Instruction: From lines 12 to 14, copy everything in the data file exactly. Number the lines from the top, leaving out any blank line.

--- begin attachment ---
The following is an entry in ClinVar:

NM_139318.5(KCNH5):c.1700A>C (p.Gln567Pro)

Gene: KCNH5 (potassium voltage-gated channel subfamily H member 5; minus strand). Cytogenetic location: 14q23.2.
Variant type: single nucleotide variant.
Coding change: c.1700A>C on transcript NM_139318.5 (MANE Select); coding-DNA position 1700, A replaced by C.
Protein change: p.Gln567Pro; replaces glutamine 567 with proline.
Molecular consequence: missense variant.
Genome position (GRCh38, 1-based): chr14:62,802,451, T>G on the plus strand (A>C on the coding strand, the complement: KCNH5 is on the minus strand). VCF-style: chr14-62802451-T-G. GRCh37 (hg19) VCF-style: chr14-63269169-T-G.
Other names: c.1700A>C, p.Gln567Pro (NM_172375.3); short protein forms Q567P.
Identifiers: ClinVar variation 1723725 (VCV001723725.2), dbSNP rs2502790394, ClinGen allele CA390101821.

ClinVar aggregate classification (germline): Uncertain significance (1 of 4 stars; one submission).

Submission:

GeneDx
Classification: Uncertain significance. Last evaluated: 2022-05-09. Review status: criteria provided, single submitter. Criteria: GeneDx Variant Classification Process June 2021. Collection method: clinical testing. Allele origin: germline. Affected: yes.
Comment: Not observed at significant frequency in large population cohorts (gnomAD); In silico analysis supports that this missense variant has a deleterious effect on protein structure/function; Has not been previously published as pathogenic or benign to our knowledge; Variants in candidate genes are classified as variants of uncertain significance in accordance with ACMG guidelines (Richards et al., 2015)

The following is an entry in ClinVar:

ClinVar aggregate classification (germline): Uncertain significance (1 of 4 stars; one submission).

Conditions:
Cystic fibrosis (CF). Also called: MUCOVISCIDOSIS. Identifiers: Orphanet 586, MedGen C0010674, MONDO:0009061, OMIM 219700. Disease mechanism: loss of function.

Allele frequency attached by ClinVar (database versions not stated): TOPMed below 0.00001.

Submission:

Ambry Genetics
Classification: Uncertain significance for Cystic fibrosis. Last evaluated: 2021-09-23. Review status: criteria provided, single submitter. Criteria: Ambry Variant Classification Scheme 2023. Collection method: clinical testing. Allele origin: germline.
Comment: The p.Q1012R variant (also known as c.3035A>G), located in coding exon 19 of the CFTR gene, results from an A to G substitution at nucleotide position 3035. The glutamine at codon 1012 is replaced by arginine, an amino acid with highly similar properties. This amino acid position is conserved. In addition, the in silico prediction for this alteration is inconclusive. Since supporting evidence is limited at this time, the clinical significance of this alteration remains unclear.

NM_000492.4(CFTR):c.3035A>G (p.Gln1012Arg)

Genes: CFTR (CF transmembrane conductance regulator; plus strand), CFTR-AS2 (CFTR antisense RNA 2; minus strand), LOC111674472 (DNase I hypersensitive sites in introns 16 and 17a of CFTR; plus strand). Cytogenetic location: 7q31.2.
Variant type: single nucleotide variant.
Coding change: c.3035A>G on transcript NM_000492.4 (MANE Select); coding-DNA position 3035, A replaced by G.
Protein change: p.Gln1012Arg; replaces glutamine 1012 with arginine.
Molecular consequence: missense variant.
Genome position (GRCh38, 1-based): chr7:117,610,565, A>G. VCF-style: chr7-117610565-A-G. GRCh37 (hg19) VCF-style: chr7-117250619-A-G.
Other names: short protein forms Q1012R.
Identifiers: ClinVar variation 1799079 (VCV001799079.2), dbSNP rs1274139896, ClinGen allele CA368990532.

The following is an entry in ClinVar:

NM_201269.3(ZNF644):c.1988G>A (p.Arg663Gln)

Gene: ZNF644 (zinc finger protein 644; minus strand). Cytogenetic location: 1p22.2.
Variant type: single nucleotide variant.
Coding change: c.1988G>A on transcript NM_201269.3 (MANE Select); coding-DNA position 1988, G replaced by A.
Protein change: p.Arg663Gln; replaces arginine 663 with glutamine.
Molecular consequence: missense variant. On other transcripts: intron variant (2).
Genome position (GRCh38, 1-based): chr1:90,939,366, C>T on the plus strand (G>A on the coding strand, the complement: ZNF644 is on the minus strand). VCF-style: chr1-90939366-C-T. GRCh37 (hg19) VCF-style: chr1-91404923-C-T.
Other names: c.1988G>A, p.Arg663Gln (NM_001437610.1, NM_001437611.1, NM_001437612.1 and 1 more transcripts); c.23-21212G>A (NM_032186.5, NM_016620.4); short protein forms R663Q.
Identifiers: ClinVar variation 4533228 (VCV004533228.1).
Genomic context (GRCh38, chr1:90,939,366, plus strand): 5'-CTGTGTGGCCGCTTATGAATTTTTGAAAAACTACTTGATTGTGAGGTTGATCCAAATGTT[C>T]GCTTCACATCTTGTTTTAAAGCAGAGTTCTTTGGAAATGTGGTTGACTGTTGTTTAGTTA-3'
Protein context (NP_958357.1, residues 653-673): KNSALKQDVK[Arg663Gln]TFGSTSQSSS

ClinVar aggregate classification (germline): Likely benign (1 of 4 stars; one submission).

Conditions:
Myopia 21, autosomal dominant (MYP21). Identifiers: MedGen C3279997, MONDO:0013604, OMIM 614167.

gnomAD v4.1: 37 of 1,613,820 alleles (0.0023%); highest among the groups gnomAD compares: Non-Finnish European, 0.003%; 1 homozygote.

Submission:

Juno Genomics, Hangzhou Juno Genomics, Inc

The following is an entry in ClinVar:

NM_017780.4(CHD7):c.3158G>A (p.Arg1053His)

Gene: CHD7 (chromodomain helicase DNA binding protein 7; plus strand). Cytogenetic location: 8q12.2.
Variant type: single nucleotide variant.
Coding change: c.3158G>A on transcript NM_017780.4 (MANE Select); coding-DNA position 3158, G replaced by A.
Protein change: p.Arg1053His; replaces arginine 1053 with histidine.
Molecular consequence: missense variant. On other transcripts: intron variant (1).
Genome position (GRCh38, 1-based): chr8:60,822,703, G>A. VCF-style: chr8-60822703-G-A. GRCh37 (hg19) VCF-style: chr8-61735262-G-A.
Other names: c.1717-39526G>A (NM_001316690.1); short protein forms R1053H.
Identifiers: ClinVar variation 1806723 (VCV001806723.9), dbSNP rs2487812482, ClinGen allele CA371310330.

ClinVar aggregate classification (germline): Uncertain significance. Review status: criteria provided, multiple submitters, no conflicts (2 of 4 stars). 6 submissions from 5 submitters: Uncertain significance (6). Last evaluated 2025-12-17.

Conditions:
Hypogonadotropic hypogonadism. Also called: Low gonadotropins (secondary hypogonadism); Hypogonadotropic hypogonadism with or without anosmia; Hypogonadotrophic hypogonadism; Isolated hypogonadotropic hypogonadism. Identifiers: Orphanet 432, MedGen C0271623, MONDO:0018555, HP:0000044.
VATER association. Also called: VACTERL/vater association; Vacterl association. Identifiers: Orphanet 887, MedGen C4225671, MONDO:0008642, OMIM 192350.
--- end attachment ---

Submission:

GeneDx
Classification: Uncertain significance. Last evaluated: 2022-05-09. Review status: criteria provided, single submitter. Criteria: GeneDx Variant Classification Process June 2021. Collection method: clinical testing. Allele origin: germline. Affected: yes.